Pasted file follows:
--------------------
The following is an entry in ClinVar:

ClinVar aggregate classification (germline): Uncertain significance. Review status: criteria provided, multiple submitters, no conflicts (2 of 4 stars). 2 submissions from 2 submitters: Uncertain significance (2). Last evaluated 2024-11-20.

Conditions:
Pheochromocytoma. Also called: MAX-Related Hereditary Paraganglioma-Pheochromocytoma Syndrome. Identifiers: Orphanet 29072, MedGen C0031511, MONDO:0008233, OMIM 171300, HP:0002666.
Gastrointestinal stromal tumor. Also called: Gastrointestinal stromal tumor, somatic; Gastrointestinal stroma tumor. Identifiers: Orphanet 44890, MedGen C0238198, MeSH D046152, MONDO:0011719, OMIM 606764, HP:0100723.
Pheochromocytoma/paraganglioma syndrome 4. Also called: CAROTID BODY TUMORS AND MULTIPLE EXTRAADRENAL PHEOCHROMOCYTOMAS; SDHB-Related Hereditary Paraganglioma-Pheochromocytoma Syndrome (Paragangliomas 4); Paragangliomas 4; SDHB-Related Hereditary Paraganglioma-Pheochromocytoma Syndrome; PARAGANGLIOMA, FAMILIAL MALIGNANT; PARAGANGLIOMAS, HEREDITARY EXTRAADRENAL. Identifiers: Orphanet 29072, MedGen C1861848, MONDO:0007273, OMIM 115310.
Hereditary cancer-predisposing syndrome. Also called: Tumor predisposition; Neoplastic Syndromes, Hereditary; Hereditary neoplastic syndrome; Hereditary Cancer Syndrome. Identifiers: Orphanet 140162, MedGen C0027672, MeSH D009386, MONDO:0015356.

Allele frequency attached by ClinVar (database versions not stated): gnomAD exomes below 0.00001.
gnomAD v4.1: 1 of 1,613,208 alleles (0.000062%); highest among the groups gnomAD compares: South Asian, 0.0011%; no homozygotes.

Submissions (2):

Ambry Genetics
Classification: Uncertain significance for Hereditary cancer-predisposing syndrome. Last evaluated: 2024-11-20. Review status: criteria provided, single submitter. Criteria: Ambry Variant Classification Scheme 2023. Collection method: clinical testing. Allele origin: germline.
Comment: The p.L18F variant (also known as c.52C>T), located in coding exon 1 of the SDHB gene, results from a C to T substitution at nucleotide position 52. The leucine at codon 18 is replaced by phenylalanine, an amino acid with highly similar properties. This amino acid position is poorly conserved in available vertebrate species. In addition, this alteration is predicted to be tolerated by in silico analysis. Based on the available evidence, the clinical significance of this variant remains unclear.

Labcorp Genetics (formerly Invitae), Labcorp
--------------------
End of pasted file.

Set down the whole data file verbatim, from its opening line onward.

The following is an entry in ClinVar:

ClinVar aggregate classification (germline): Uncertain significance. Review status: criteria provided, multiple submitters, no conflicts (2 of 4 stars). 2 submissions from 2 submitters: Uncertain significance (2). Last evaluated 2024-11-20.

Conditions:
Pheochromocytoma. Also called: MAX-Related Hereditary Paraganglioma-Pheochromocytoma Syndrome. Identifiers: Orphanet 29072, MedGen C0031511, MONDO:0008233, OMIM 171300, HP:0002666.
Gastrointestinal stromal tumor. Also called: Gastrointestinal stromal tumor, somatic; Gastrointestinal stroma tumor. Identifiers: Orphanet 44890, MedGen C0238198, MeSH D046152, MONDO:0011719, OMIM 606764, HP:0100723.
Pheochromocytoma/paraganglioma syndrome 4. Also called: CAROTID BODY TUMORS AND MULTIPLE EXTRAADRENAL PHEOCHROMOCYTOMAS; SDHB-Related Hereditary Paraganglioma-Pheochromocytoma Syndrome (Paragangliomas 4); Paragangliomas 4; SDHB-Related Hereditary Paraganglioma-Pheochromocytoma Syndrome; PARAGANGLIOMA, FAMILIAL MALIGNANT; PARAGANGLIOMAS, HEREDITARY EXTRAADRENAL. Identifiers: Orphanet 29072, MedGen C1861848, MONDO:0007273, OMIM 115310.
Hereditary cancer-predisposing syndrome. Also called: Tumor predisposition; Neoplastic Syndromes, Hereditary; Hereditary neoplastic syndrome; Hereditary Cancer Syndrome. Identifiers: Orphanet 140162, MedGen C0027672, MeSH D009386, MONDO:0015356.

Allele frequency attached by ClinVar (database versions not stated): gnomAD exomes below 0.00001.
gnomAD v4.1: 1 of 1,613,208 alleles (0.000062%); highest among the groups gnomAD compares: South Asian, 0.0011%; no homozygotes.

Submissions (2):

Ambry Genetics
Classification: Uncertain significance for Hereditary cancer-predisposing syndrome. Last evaluated: 2024-11-20. Review status: criteria provided, single submitter. Criteria: Ambry Variant Classification Scheme 2023. Collection method: clinical testing. Allele origin: germline.
Comment: The p.L18F variant (also known as c.52C>T), located in coding exon 1 of the SDHB gene, results from a C to T substitution at nucleotide position 52. The leucine at codon 18 is replaced by phenylalanine, an amino acid with highly similar properties. This amino acid position is poorly conserved in available vertebrate species. In addition, this alteration is predicted to be tolerated by in silico analysis. Based on the available evidence, the clinical significance of this variant remains unclear.

Labcorp Genetics (formerly Invitae), Labcorp